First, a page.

Steering (forward) and off-track
The rear wheels of the vehicle do not pivot and so will not follow the same path as the front wheels. In a curve, the greater the distance (wheel base) between the front wheels and the rear wheels of the vehicle, the greater the amount of “off-track.” The off-track path of the rear wheels is closer to the curb than the path of the front wheels.
On the highway, you must lead your turning arc of the front wheels according to the sharpness of the curve and your vehicle’s off-track.
On a curve to the right, keep the front wheels close to the left side of the lane to prevent dropping the rear wheels off the pavement.
On a curve to the left, keep the front wheels closer to the right edge of the pavement to prevent the rear wheels from crossing into the other traffic lane.
Whenever possible, make turns from the proper lanes. When you must use portions of another lane to make sharp turns, it is your responsibility to be sure that such a move can be made safely, without interfering with other road users (Diagram 2-1).
Right turns with vehicles that have a lot of off-track require the driver to lead the turning arc according to the amount of off-track. Running the rear wheels of the vehicle over curbs and sidewalks is dangerous and may cause damage to the suspension, wheels and tires. You must be careful not to hit objects such as power poles, sign posts or lamp standards mounted close to the curb. Generally, it is better to use more space from the road you are entering than from the road you are leaving.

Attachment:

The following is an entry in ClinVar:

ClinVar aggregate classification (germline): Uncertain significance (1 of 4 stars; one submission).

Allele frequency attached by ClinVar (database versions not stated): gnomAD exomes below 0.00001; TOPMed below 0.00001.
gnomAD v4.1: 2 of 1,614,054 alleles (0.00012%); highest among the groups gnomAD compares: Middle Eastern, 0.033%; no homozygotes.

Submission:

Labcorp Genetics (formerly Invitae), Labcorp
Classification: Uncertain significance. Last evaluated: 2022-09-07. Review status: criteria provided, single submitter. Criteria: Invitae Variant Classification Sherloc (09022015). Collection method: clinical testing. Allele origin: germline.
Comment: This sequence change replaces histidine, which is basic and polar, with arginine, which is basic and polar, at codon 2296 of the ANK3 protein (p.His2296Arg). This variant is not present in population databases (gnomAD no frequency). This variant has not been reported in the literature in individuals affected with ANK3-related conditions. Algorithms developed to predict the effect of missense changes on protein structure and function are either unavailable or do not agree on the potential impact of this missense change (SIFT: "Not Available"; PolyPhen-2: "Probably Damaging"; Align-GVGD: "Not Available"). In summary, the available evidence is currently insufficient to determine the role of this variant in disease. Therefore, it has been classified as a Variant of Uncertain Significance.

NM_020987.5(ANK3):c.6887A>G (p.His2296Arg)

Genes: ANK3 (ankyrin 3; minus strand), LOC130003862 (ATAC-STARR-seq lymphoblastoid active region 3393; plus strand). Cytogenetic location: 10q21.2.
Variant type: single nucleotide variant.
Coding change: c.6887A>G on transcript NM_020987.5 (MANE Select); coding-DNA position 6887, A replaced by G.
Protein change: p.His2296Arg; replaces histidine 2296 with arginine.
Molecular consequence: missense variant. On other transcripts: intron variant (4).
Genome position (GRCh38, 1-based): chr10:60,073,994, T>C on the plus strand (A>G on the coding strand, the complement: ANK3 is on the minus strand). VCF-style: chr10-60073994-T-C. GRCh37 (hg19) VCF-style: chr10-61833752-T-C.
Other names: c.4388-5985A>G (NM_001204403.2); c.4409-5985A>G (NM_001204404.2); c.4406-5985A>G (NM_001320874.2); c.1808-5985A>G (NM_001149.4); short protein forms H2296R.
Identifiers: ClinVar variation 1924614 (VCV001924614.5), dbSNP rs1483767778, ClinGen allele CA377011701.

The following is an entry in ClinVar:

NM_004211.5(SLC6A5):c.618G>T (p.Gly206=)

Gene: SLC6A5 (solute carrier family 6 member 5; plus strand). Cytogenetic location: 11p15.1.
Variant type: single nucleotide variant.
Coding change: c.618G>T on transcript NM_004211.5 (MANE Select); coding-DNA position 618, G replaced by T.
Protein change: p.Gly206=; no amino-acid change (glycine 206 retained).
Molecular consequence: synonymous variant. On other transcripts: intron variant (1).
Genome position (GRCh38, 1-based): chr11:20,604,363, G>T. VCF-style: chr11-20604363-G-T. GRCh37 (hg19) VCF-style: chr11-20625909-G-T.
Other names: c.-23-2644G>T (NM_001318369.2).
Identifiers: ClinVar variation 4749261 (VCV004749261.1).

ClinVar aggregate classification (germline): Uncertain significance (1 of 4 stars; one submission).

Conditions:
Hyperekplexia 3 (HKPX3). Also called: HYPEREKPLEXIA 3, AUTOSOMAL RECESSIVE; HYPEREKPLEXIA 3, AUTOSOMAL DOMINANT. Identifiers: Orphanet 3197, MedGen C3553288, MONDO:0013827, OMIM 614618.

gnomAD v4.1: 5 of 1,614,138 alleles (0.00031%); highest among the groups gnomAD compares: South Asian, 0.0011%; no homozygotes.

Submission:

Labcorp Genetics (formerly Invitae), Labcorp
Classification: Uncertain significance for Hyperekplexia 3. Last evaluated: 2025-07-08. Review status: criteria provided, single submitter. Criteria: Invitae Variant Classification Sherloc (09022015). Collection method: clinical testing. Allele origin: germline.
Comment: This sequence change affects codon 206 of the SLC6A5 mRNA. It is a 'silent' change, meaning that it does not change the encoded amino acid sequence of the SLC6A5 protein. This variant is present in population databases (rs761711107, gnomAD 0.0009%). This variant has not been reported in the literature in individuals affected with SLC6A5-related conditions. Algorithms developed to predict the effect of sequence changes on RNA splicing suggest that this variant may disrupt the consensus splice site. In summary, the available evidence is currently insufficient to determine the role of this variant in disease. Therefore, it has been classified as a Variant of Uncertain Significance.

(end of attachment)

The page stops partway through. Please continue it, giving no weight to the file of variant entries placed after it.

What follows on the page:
In narrow streets, proceed well into the intersection before turning the steering wheel. You may need to travel partially over the centre line of the street entered or into the second traffic lane. If so, you must yield to traffic, signal the turn and ensure a safe manoeuvre. When you have to partially block off another lane in this manner, make sure that smaller vehicles such as motorcycles and bicycles are not moving up on your right side. Remember, your ability to see is restricted when you are in the middle of a turn (Diagram 2-2).